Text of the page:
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Virtue & Freedom

“Freedom is the human capacity that unifies all our other capacities into an orderly whole, and directs our actions toward the pursuit of happiness and goodness understood in the noblest sense: the union of the human person with the absolute good, which is God.”

St. Thomas Aquinas, A Tale of Two Monks

When asking the Lord what I should give up for Lent this year, I received a helpful reminder from one of my housemates. She challenged me to first pray about what virtue I would like to grow in, and then allow the Lord to show me how I can best grow in that virtue through a particular Lenten fast.

For example, giving up sweets can help us grow the virtue of temperance or self-control. Staying off social media may help us grow in kindness, the opposite virtue of envy. As St. Therese demonstrates so well in Story of a Soul, doing small tasks with great love in a hidden, unnoticed way can lead us on the path of humility.

As we grow in virtue, we also grow in freedom. According to St. Thomas Aquinas, freedom is the ability (habitus) to choose the good. In considering how virtue leads to freedom, I was reminded of my experience learning to play the piano.

In some sense, unrestricted freedom can be compared to simply sitting down and playing any note I want to on the whole keyboard. Any note, however, does not always sound good. There is theory to music – certain intonations sound better in harmony, some chords produce a sentimental, now an ephemeral, now a provocative message to the senses. I’ve learned there is a very big difference between sitting down and playing any note I want, and sitting down and playing Chopin’s Faintaisie-Impromptu straight through, from memory.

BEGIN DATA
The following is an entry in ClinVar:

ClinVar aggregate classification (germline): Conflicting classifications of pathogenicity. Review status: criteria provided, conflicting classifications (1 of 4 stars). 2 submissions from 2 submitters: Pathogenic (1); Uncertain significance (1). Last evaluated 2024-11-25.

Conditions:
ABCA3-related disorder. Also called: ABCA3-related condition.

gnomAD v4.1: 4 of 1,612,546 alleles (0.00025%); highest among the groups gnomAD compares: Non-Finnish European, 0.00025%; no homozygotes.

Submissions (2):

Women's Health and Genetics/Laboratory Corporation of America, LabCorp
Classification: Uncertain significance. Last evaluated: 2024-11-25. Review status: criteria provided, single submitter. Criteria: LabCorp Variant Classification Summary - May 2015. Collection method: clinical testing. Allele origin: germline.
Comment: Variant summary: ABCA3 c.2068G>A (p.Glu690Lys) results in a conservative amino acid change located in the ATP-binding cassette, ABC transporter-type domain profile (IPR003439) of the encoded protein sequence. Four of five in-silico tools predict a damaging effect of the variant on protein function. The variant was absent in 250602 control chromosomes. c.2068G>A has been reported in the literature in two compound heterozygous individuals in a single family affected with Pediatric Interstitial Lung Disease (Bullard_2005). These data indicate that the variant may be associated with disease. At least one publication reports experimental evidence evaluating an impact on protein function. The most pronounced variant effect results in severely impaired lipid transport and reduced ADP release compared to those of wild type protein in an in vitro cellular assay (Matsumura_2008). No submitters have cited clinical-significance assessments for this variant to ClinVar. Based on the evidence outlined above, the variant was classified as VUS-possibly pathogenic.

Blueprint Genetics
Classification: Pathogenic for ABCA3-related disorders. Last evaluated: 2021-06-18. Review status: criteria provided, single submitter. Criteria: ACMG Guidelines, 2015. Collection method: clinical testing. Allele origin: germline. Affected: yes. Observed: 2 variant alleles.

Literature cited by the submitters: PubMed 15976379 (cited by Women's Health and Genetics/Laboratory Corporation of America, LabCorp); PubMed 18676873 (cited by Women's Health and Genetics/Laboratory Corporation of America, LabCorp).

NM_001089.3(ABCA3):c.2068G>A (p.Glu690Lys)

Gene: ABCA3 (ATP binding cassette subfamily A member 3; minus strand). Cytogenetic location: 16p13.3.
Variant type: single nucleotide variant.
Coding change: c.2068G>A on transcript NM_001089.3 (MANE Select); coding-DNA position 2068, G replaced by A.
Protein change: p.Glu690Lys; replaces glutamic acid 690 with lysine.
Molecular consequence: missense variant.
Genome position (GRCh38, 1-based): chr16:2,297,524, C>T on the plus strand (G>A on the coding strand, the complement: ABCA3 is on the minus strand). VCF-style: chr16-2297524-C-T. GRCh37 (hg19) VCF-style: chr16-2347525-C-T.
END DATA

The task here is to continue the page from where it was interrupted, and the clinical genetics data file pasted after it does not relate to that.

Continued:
Each time we choose to practice virtue in the Christian life, it is like learning a single motif.

Over time, what we learned starts to make sense within the context of a larger piece. We start to play the song with hands together.

The more we practice, the more beautiful the melody sounds against the surrounding accompaniment. The music is not always light-hearted, but it is real and it is ours. It comes with a framework – there is a right note here that I can learn, but how I play it is within my ability to choose.

To play a piece I know as well as my own heartbeat - that is the pinnacle of musical freedom. I can play loud or soft, slow or fast, emphasizing the points I’d like to make depending on my mood. There is an almost lazy intimacy with the music, a comfort of knowing the piece that only comes after meticulous hours and days and years of practicing.

To grow in Christian virtue then, as St. Therese teaches us, is taking every small opportunity to practice the Little Way of holiness and love. It is in the hidden hours of prayer and contemplation, the silent washing on another’s dishes without complaint, the gentle turning of our thoughts from the road of sinfulness to the road of compassion, self-acceptance, and radical trust in the Lord, despite all odds.

As we begin this holy season of Lent, I pray each day we choose in freedom to recommit to prayer, almsgiving, and fasting, we may gently learn more and more the interior freedom that comes from a life of virtue in Christ.


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